Who is more oppressed? (or, Oppression 201)

I recently read TransActivist’sMy message to those who would attend Radfem 2012” post (AND its comments—it all took me almost an hour) and learned more than I have from a blog post in a long time. I highly recommend reading the entire thing and then doing some pondering.

I’m happy to have gotten the hang of most of the Oppression 101 basics—you know, how to “unpack your knapsack,” that there’s no such thing as “reverse racism,” and what “derailing” means— but it’s still inspiring when I find something new to chew on. That “something new,” for me, is that there are real, live feminists who feel that it’s important for non-trans women to have a feminist space separate from trans women.

Two More Important Lessons from Oppression 101:

A separate space
The lessons I learned while learning the basics tell me that it’s good and necessary for oppressed folks to have space separate from their oppressors. I remember, when I was learning this for the first time, feeling a little conflicted—“if a white person isn’t allowed to go to a racism conference for people of color, isn’t that unfair and racist, too?” “Why can people of color exclude whites but whites can’t exclude people of color?” But I am a white person, and thus didn’t (don’t) fully understand the silencing effect a white person, an oppressor, in the room can have on the voices of others. The need for a separate space is real and important.

Don’t talk about me without me
I’ve also learned the importance of including people’s voices if those people are the topic of conversation. A group of men shouldn’t have a discussion about what it’s like to be a woman; a group of white people shouldn’t assume they know what racism feels like; a church shouldn’t undertake to characterize homosexuality without acknowledging the voices of homosexuals in their congregation. This is another reason why oppressors shouldn’t ever be allowed to exclude oppressed folks.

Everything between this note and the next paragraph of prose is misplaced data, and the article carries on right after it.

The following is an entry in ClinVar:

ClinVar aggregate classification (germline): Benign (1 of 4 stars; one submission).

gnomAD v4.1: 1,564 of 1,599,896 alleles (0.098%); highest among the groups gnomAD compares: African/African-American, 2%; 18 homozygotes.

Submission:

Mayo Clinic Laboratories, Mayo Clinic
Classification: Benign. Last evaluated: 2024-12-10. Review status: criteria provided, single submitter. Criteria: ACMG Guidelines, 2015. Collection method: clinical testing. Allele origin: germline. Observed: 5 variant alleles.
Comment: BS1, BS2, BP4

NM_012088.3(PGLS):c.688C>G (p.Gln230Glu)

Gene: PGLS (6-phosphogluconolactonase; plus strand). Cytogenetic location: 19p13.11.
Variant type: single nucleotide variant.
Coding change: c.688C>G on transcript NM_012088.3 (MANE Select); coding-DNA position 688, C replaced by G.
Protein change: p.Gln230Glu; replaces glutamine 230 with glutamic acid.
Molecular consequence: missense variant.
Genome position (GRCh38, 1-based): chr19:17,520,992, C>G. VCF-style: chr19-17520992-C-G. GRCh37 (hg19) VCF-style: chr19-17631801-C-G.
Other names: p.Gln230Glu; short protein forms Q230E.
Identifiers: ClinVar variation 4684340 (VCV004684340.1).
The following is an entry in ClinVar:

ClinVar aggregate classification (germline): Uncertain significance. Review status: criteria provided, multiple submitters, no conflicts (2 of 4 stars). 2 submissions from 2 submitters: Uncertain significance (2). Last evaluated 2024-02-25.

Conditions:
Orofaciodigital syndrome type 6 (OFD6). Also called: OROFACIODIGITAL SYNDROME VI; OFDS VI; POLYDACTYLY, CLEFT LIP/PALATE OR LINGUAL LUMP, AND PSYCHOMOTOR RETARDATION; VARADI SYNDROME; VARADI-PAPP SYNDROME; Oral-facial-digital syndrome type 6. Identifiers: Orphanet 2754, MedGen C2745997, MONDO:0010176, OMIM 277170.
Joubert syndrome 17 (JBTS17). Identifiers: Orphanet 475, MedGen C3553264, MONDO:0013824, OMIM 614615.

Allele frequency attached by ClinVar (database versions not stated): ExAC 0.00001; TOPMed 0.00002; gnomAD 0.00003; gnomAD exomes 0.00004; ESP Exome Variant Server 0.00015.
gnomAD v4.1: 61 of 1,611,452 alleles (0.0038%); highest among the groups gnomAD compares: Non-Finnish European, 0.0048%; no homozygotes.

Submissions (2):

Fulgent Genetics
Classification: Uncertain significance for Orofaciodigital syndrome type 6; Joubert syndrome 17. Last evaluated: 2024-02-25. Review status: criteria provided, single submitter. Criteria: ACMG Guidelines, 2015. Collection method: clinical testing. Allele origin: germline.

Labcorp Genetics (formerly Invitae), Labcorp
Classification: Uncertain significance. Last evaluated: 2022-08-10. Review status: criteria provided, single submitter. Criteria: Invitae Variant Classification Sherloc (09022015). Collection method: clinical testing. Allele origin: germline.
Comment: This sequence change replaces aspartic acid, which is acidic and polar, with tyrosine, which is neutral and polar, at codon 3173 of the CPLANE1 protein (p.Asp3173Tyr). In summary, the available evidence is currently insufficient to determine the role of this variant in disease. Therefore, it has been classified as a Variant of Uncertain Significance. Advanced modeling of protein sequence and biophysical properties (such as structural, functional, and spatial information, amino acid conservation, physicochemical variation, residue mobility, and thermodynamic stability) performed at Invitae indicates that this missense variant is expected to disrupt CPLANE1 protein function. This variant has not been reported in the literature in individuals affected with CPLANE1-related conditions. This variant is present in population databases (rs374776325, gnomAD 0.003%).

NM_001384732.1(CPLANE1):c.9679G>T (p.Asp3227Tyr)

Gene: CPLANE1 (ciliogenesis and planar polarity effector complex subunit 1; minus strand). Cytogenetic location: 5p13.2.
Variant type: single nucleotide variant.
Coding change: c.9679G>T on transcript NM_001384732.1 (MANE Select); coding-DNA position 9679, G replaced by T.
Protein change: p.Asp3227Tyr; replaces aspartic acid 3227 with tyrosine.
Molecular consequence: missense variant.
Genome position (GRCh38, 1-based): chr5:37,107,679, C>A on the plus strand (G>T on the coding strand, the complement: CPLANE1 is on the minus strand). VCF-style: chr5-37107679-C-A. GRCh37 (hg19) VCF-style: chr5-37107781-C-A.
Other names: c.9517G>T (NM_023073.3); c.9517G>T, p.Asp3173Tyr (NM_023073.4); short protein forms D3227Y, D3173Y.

Radical Feminists hold that women born women deserve a separate space from women who were born men. Trans activist(s) maintain that a conversation about trans people shouldn’t be held if trans people are excluded. From there, we get into the specifics of each groups’ oppression. Women born women are more oppressed, because they had female childhoods and never tasted male privilege. Trans women are more oppressed, because they were marginalized for their trans-ness.

Really, it makes sense that the argument would come down to a “who is more oppressed” debate, because whoever is more oppressed would certainly have the right to exclude the other at times, or would have the right to demand the inclusion.

… but all of this is oversimplifying, isn’t it? Enmeshed in all of this are tons of otherwise respectable feminist voices claiming that trans women aren’t “real” women, that the mere existence of trans people undermines the mission of radical feminism. It appears I’ve graduated to Oppression 201 now, and I definitely have a lot more learning about both transphobia and radical feminism before I truly understand enough to comment further.

But I will end with a piece of my own comment on the post:

Because I don’t think any of us have ever been both, none of us can answer the “who is more oppressed?” question with anything more than our own experience. But when in doubt, it’s best to favor inclusion of voices over exclusion, diversity of opinion over sameness.

And I would tentatively posit that trans women, especially feminist trans women, are not the oppressors that any kind of feminism should work to exclude.

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2 Responses to Who is more oppressed? (or, Oppression 201)

  1. Meg says: